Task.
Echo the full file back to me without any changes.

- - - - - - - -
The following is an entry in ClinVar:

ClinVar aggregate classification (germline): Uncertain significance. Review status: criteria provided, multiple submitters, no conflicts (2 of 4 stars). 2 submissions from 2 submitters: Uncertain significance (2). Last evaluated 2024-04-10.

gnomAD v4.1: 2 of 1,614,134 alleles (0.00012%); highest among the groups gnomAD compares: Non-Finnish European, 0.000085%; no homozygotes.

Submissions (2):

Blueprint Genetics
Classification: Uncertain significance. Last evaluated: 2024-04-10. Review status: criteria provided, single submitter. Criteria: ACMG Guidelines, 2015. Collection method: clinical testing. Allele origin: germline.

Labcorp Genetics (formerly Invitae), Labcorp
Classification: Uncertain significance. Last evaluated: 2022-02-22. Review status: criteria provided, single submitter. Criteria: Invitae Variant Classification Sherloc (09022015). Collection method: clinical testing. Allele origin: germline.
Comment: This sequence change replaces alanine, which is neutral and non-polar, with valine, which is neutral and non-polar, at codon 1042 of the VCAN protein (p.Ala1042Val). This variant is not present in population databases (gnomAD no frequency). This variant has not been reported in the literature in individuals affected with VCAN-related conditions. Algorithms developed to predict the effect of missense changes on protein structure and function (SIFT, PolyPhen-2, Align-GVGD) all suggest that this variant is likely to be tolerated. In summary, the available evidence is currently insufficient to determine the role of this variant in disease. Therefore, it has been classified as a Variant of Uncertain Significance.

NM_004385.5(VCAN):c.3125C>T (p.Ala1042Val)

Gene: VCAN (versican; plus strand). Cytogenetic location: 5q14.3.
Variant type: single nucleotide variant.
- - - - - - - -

The following is an entry in ClinVar:

ClinVar aggregate classification (germline): Uncertain significance. Review status: criteria provided, multiple submitters, no conflicts (2 of 4 stars). 2 submissions from 2 submitters: Uncertain significance (2). Last evaluated 2024-04-10.

gnomAD v4.1: 2 of 1,614,134 alleles (0.00012%); highest among the groups gnomAD compares: Non-Finnish European, 0.000085%; no homozygotes.

Submissions (2):

Blueprint Genetics
Classification: Uncertain significance. Last evaluated: 2024-04-10. Review status: criteria provided, single submitter. Criteria: ACMG Guidelines, 2015. Collection method: clinical testing. Allele origin: germline.

Labcorp Genetics (formerly Invitae), Labcorp
Classification: Uncertain significance. Last evaluated: 2022-02-22. Review status: criteria provided, single submitter. Criteria: Invitae Variant Classification Sherloc (09022015). Collection method: clinical testing. Allele origin: germline.
Comment: This sequence change replaces alanine, which is neutral and non-polar, with valine, which is neutral and non-polar, at codon 1042 of the VCAN protein (p.Ala1042Val). This variant is not present in population databases (gnomAD no frequency). This variant has not been reported in the literature in individuals affected with VCAN-related conditions. Algorithms developed to predict the effect of missense changes on protein structure and function (SIFT, PolyPhen-2, Align-GVGD) all suggest that this variant is likely to be tolerated. In summary, the available evidence is currently insufficient to determine the role of this variant in disease. Therefore, it has been classified as a Variant of Uncertain Significance.

NM_004385.5(VCAN):c.3125C>T (p.Ala1042Val)

Gene: VCAN (versican; plus strand). Cytogenetic location: 5q14.3.
Variant type: single nucleotide variant.